A Lunar Eclipse and Jupiter Do a Celestial Dance

On March 23, the Earth will position itself between the Sun and the Moon, unveiling a penumbral eclipse while Jupiter hangs close-by in the sky.

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Last night I witnessed a rare and beautiful sight: I looked up at rising, waxing moon and lo and behold, noticed a large, round glowing object stationed directly at its left—none other than Jupiter. Any city dweller can attest to the scarcity of such awe-inspiring dark sky sightings. A big illuminating moon is often grand enough on its own, let alone a brightly-lit planet orbiting close-by in divine alignment, suspended low in the heavens. On the morning of March 23, deprived stargazers of the East Coast will rejoice when the cosmos put on spectacular show, unveiling a full moon lunar eclipse and a radiant Jupiter—both visible to the naked eye.

Jupiter’s close proximity to the moon is striking—about the distance of your thumb when held out at arm’s length. With a telescope, Jupiter’s four moons are easily visible, and this week there’s a strong change of witnessing them without one. To get an idea of Jupiter’s massive size, the planet could swallow about 1,200 Earth-sized worlds according to National Geographic.

This month heralded two eclipses: the first was a total solar eclipse on March 8 which cast a shadow on the Earth, and was only visible in parts Indonesia and remote tropics of the Pacific. Though the impending lunar eclipse is only partial, the alignment with a very bright Jupiter and visibility of both is what makes this cosmic event significant for astronomy and astrology aficionados alike. The eclipse will culminate at 7:48am Eastern Time when 78 percent of the moon’s surface is expected to darken.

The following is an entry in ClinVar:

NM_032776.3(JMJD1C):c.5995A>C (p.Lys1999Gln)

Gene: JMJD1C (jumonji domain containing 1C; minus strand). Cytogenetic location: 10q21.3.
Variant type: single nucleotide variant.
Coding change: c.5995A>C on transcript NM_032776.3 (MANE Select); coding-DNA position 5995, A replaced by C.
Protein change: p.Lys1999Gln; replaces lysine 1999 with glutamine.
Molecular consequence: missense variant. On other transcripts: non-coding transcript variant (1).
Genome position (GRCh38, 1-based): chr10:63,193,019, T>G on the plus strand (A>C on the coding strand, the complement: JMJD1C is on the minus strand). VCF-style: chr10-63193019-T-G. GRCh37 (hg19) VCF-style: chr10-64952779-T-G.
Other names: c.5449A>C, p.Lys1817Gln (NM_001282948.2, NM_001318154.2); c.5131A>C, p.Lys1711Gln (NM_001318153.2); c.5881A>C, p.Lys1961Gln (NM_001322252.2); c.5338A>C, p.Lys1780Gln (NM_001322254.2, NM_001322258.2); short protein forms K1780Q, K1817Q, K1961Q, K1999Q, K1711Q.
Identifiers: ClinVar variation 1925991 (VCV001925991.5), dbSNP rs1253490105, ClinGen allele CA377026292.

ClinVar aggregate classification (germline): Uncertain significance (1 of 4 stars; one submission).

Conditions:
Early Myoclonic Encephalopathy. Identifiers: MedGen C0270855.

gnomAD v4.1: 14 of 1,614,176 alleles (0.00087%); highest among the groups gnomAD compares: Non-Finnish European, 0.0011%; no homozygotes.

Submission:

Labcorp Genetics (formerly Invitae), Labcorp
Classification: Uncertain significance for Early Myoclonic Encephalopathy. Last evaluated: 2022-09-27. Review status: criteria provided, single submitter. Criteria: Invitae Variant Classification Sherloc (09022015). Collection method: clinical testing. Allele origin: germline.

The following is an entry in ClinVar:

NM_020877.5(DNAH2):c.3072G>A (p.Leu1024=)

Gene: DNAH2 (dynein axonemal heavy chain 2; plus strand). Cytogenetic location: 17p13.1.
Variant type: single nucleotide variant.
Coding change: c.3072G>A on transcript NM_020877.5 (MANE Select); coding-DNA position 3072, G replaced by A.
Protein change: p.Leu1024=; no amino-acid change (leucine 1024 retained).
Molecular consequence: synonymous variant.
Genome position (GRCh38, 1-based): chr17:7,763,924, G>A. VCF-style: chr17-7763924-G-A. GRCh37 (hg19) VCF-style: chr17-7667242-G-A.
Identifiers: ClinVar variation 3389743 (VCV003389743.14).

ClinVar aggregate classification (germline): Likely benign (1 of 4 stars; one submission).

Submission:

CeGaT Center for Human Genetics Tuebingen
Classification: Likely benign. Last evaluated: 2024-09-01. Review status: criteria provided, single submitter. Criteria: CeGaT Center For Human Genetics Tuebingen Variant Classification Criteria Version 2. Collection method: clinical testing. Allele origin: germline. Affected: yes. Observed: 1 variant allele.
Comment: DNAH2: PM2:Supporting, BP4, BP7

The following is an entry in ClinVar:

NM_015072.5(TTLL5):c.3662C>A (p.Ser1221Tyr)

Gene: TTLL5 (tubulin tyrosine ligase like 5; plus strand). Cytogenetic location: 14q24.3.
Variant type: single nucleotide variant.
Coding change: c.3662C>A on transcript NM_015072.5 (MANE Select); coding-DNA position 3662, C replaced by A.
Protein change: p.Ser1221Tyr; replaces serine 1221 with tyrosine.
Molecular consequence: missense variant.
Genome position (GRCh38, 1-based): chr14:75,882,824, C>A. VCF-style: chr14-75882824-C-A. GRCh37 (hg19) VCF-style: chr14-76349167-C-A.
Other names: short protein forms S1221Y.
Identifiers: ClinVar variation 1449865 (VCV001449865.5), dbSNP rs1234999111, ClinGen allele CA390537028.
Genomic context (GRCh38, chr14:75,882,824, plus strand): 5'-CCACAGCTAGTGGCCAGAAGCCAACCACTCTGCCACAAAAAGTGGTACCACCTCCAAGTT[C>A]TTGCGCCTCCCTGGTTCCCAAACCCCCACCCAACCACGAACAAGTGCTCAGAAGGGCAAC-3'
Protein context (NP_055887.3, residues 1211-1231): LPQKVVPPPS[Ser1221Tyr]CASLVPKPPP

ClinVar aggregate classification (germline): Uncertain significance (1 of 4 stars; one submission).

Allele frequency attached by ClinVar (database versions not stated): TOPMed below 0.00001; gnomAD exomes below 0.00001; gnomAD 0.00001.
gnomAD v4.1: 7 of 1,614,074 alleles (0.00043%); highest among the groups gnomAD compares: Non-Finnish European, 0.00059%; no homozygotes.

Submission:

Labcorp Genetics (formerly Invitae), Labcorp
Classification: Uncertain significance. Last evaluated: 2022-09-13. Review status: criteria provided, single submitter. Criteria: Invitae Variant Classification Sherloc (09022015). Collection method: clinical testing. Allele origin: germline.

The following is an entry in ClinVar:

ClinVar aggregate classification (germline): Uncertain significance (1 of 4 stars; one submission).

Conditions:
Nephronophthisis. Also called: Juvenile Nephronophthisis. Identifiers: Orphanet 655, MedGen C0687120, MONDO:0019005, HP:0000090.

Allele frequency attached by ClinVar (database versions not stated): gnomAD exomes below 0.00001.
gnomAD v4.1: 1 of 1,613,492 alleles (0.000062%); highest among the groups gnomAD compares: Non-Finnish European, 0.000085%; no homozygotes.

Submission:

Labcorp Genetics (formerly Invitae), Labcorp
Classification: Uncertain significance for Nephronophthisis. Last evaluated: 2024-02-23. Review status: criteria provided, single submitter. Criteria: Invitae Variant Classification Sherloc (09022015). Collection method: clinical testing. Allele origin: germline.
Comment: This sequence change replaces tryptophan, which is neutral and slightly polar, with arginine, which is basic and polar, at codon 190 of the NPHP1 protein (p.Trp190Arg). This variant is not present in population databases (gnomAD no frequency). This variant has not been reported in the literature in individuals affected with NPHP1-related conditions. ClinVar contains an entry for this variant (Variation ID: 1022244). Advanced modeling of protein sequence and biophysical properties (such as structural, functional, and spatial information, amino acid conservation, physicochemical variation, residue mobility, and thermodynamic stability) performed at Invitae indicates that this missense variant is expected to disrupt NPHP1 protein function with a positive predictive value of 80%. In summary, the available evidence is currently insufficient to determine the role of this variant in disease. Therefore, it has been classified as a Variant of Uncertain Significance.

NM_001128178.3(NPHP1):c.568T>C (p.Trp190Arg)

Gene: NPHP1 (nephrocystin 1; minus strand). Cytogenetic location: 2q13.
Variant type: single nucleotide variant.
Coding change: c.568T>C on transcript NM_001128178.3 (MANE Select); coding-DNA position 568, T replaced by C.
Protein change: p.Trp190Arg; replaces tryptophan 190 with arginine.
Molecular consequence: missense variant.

Once the moon enters the Earth’s outer shadow in what is known as a penumbral eclipse, a slightly darkened moon will loom over central and western United States most prominently, with Jupiter’s vibrant presence lighting up the East Coast as a consolation prize. An umbral eclipse is far more spectacular however, as the Earth’s shadow smears a reddish hue across the lunar surface to produce that “Blood Moon” effect, (remember the full blood moon/supermoon eclipse of September 2015?).

Eclipses are also closely tracked by scientists and grouped into families, this one being Saros 142, which has been around since 1709 and will come to an end in 3007.

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In cosmic terms, this specific eclipse family is quite young, so it is still in ascending node, which means that it will be a few hundred years before this family creates total lunar eclipses. There won’t be a total lunar eclipse in this family for another 200 years, as this is only the 18th out of 73, according to Espenak and NASA. For those keeping score, the last total lunar eclipse in this series will be April 21, 2665 — that’s 800 years after the American Civil War. The next total lunar eclipse of any family will occur on Jan. 31, 2018, in Saros 124.

For astrologers, eclipses are incredibly symbolic. The shadow the Earth casts on the moon (in opposition between the sun and moon) is seen as a metaphor for the “shadows” within us—or what’s going on in the shadows that have remained unseen. So while a solar eclipse casts a shadow on the Earth, a lunar eclipse allows us to literally see these “shadows” within and bring anything hidden to the surface.

Eclipses of any kind can bring sudden, unexpected changes, while lunar eclipses can signify endings. This eclipse in particular falls in the sign of Libra—the scales—which is a sign of duality: light and shadow, black and white, good and evil. And with Jupiter hanging nearby as a symbol for luck and expansion, it would seem that now is an ideal time as any to let go of what no longer serves us by revealing our shadow self; to take a risk and create space to embrace the unknown.

Regardless of your beliefs, this is undoubtedly a good week for practicing a little self-inquiry while contemplating the void—just don’t forget to look up.

AndreaRiceNewHeadshotAndrea Rice is the Practice and Community Editor for Wanderlust Media. She is also a freelance writer, editor and yoga teacher. Her work has also appeared in The New York Times, Yoga Journal, SONIMA, mindbodygreen, and other online publications. You can find her regular classes at shambhala yoga & dance center in Brooklyn, and connect with her on Instagram and Twitter